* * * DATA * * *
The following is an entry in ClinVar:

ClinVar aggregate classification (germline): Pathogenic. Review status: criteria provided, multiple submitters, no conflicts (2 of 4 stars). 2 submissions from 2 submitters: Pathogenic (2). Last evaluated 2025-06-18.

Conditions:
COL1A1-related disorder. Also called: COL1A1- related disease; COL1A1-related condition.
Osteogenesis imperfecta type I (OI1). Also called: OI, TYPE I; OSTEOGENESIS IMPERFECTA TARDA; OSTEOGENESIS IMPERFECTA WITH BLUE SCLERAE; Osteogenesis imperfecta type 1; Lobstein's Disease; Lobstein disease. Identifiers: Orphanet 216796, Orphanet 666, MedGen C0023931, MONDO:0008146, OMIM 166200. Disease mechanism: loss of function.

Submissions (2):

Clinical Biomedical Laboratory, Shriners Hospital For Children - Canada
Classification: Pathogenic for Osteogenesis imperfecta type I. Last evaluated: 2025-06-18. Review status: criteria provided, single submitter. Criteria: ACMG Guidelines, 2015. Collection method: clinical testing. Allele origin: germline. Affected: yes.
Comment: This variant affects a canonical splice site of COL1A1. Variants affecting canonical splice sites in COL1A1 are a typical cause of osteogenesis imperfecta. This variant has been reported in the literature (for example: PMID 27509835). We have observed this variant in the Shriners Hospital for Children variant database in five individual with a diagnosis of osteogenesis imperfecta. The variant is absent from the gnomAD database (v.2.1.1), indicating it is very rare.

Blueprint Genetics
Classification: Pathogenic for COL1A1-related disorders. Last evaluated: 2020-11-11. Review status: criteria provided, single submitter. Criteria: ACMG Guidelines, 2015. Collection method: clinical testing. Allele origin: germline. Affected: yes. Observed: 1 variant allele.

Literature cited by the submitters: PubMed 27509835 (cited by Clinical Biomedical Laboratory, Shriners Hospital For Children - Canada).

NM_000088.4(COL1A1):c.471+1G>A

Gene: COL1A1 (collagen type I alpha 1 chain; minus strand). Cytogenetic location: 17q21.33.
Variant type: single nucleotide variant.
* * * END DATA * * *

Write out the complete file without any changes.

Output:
The following is an entry in ClinVar:

ClinVar aggregate classification (germline): Pathogenic. Review status: criteria provided, multiple submitters, no conflicts (2 of 4 stars). 2 submissions from 2 submitters: Pathogenic (2). Last evaluated 2025-06-18.

Conditions:
COL1A1-related disorder. Also called: COL1A1- related disease; COL1A1-related condition.
Osteogenesis imperfecta type I (OI1). Also called: OI, TYPE I; OSTEOGENESIS IMPERFECTA TARDA; OSTEOGENESIS IMPERFECTA WITH BLUE SCLERAE; Osteogenesis imperfecta type 1; Lobstein's Disease; Lobstein disease. Identifiers: Orphanet 216796, Orphanet 666, MedGen C0023931, MONDO:0008146, OMIM 166200. Disease mechanism: loss of function.

Submissions (2):

Clinical Biomedical Laboratory, Shriners Hospital For Children - Canada
Classification: Pathogenic for Osteogenesis imperfecta type I. Last evaluated: 2025-06-18. Review status: criteria provided, single submitter. Criteria: ACMG Guidelines, 2015. Collection method: clinical testing. Allele origin: germline. Affected: yes.
Comment: This variant affects a canonical splice site of COL1A1. Variants affecting canonical splice sites in COL1A1 are a typical cause of osteogenesis imperfecta. This variant has been reported in the literature (for example: PMID 27509835). We have observed this variant in the Shriners Hospital for Children variant database in five individual with a diagnosis of osteogenesis imperfecta. The variant is absent from the gnomAD database (v.2.1.1), indicating it is very rare.

Blueprint Genetics
Classification: Pathogenic for COL1A1-related disorders. Last evaluated: 2020-11-11. Review status: criteria provided, single submitter. Criteria: ACMG Guidelines, 2015. Collection method: clinical testing. Allele origin: germline. Affected: yes. Observed: 1 variant allele.

Literature cited by the submitters: PubMed 27509835 (cited by Clinical Biomedical Laboratory, Shriners Hospital For Children - Canada).

NM_000088.4(COL1A1):c.471+1G>A

Gene: COL1A1 (collagen type I alpha 1 chain; minus strand). Cytogenetic location: 17q21.33.
Variant type: single nucleotide variant.